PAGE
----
In the United States, many people have different views on things such as same-sex marriage, health care, capital punishment or gun control. These views are learned through political socialization. Political socialization is the process of where people develop political attitudes, values, behaviors, opinion, and beliefs that are essential to becoming good citizens of their nation. According to Kallio, the process occurs throughout a lifetime as people meet other people. Importantly, it is a one-way process where young people understand the political world by interacting with the adults or the media. The agents of political socialization include family, media, peer groups, school, church, and gender.
Historically, family and teachers serve as the primary agents of political socialization because they are the first groups that a person comes into contact with. However, the media is beginning to displace these two main agents of political socialization as people spend more time on internet and televisions. Resultantly, it is much easier for information to reach a large number of individuals if broadcasted through the media. Importantly, young people can use the internet to search for information negates or validates the opinions they come across in their day-to-day interactions. The family remains one of the main agents of political socialization; young people learn about politics from their parents through communication and receptivity.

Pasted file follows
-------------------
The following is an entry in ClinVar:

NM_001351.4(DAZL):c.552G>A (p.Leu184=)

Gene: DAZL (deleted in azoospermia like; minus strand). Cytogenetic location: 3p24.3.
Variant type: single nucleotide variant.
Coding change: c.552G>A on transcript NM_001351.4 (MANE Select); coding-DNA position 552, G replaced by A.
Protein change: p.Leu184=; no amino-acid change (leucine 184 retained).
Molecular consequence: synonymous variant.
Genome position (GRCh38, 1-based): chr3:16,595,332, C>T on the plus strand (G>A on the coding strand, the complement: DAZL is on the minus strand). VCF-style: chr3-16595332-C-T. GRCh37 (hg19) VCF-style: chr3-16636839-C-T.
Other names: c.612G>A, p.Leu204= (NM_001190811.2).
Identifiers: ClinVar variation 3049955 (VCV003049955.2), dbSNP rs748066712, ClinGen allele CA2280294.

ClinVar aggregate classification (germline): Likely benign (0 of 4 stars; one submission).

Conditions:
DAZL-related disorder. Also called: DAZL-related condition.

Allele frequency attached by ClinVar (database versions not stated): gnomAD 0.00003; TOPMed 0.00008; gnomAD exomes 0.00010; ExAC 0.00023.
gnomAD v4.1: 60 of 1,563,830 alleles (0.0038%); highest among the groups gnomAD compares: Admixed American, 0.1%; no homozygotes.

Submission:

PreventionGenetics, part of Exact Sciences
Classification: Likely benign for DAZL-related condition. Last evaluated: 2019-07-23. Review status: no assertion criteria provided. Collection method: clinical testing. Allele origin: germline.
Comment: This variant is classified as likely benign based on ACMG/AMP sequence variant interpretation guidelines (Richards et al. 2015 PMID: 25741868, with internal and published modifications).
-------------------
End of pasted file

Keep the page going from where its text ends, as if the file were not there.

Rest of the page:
The school is another agent of political socialization both at the elementary and high school level. Through education, system students learn about civic duties and how political system works. Moreover, the understanding of how political system works is known as political efficacy. For instance, students may learn political process through voting and develop a sense of political trust. On the contrary, different schools impact differently on children. However, they both expose the student to broader concepts regarding politic and authority. Further, peer groups.